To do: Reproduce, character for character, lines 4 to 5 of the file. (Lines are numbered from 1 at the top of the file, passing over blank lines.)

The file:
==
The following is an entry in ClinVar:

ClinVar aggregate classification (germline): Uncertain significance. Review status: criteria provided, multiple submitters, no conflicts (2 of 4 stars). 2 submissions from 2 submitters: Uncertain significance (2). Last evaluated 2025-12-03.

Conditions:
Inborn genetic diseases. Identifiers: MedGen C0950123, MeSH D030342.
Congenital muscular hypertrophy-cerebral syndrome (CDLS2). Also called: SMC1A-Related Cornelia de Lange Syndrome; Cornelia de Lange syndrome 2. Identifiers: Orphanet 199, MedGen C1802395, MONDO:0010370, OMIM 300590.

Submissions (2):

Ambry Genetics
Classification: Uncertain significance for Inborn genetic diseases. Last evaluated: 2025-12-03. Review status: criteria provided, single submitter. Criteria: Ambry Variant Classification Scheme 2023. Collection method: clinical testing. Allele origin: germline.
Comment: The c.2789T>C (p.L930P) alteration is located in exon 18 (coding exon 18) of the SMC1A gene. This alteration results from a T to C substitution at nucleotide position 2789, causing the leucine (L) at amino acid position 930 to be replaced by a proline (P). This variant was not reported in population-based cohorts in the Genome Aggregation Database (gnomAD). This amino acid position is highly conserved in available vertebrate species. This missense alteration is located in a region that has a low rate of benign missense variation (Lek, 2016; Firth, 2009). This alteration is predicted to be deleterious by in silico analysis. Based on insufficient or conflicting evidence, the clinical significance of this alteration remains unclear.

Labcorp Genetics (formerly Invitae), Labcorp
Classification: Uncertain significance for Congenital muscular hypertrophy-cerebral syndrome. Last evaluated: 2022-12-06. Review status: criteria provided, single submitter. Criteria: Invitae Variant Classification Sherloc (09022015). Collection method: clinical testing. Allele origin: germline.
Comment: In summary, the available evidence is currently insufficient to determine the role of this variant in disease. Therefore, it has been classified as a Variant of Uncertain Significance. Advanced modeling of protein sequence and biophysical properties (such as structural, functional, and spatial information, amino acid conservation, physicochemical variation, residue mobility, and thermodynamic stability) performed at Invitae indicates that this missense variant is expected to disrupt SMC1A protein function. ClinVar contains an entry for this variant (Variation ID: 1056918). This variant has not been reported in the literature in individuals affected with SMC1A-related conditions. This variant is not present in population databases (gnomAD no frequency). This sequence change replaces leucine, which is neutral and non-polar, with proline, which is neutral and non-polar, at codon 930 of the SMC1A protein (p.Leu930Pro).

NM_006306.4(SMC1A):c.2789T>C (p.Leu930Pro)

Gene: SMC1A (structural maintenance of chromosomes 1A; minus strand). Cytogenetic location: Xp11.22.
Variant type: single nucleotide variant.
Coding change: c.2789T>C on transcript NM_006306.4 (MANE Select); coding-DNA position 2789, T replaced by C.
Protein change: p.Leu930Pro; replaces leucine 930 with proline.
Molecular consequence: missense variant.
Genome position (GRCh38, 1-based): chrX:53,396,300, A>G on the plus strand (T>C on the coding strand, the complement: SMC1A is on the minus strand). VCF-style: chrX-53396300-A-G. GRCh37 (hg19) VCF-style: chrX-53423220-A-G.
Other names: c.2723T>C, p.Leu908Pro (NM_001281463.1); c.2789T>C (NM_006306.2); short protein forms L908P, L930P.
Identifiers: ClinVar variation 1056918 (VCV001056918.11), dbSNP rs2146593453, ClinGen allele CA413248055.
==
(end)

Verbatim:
Inborn genetic diseases. Identifiers: MedGen C0950123, MeSH D030342.
Congenital muscular hypertrophy-cerebral syndrome (CDLS2). Also called: SMC1A-Related Cornelia de Lange Syndrome; Cornelia de Lange syndrome 2. Identifiers: Orphanet 199, MedGen C1802395, MONDO:0010370, OMIM 300590.